Chávez's return came a few days after the release of four photos, the first proof since Dec. 9 that he is still alive. Those four photos created more questions than they answered as two of the four seemed to have different backgrounds, suggesting that they had been Photoshopped. On the defensive, the government then came out with a more detailed medical report, admitting that Chávez had difficulty speaking as he had undergone a tracheotomy.

Upping the ante, Venezuelan students started protesting in front of the Cuban Embassy in Caracas, calling for a full accounting of Chávez's health and an end to Havana's interference in Venezuela's internal affairs. Coupled with the pope's surprise resignation for health reasons, pressure has begun to build on the government to give more details.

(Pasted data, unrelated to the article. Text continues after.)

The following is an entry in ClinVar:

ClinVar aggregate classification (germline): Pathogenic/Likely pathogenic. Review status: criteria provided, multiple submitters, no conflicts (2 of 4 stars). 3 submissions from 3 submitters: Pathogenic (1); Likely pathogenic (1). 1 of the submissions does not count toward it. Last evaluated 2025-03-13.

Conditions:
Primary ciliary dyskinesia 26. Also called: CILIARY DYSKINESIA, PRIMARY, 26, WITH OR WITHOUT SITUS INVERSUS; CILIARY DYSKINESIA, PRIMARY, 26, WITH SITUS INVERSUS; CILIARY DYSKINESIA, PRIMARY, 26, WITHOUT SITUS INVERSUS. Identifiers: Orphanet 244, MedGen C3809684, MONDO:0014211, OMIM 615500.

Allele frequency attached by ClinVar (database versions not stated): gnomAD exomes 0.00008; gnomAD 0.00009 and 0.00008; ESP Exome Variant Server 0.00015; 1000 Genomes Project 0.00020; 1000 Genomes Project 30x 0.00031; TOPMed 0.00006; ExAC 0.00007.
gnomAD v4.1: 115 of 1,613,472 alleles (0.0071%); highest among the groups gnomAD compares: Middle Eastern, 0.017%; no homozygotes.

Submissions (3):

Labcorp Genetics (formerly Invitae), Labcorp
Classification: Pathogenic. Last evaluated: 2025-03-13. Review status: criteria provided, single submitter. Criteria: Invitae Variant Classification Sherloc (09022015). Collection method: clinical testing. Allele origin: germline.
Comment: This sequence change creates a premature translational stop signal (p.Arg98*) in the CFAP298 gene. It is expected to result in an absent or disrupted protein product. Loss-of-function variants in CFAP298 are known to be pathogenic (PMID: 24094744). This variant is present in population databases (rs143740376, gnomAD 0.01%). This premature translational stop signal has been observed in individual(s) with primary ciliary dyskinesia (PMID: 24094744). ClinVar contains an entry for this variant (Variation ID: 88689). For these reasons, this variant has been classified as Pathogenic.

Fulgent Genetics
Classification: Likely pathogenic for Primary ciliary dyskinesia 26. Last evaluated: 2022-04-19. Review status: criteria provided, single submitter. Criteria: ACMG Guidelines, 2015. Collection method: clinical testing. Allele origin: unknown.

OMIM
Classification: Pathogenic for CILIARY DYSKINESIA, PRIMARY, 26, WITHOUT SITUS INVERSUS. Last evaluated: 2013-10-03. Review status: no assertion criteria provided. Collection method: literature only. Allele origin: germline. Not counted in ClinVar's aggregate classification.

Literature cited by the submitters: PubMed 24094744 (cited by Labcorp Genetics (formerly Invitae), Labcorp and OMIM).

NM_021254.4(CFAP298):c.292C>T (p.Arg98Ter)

To maintain his position, Chávez needs to demonstrate "mobility, speech, and to take the oath of office," says Miguel Tinker Salas, a professor of Latin American history at Pomona College and the author of The Enduring Legacy: Oil, Culture, and Society in Venezuela. "If that occurs, Chávez then buys time to recover and can either govern or oversee a transition in which he plays a role rallying supporters, even if only symbolically."

Meanwhile, Chávez has yet to be sworn in for his fourth term of office. According to the Venezuelan Constitution, that should have occurred on Jan. 10 -- but the Supreme Tribunal of Justice ruled that he could be sworn in at a later date. Now that he's back in country, the opposition -- and even the Catholic Church -- is calling for his swearing-in.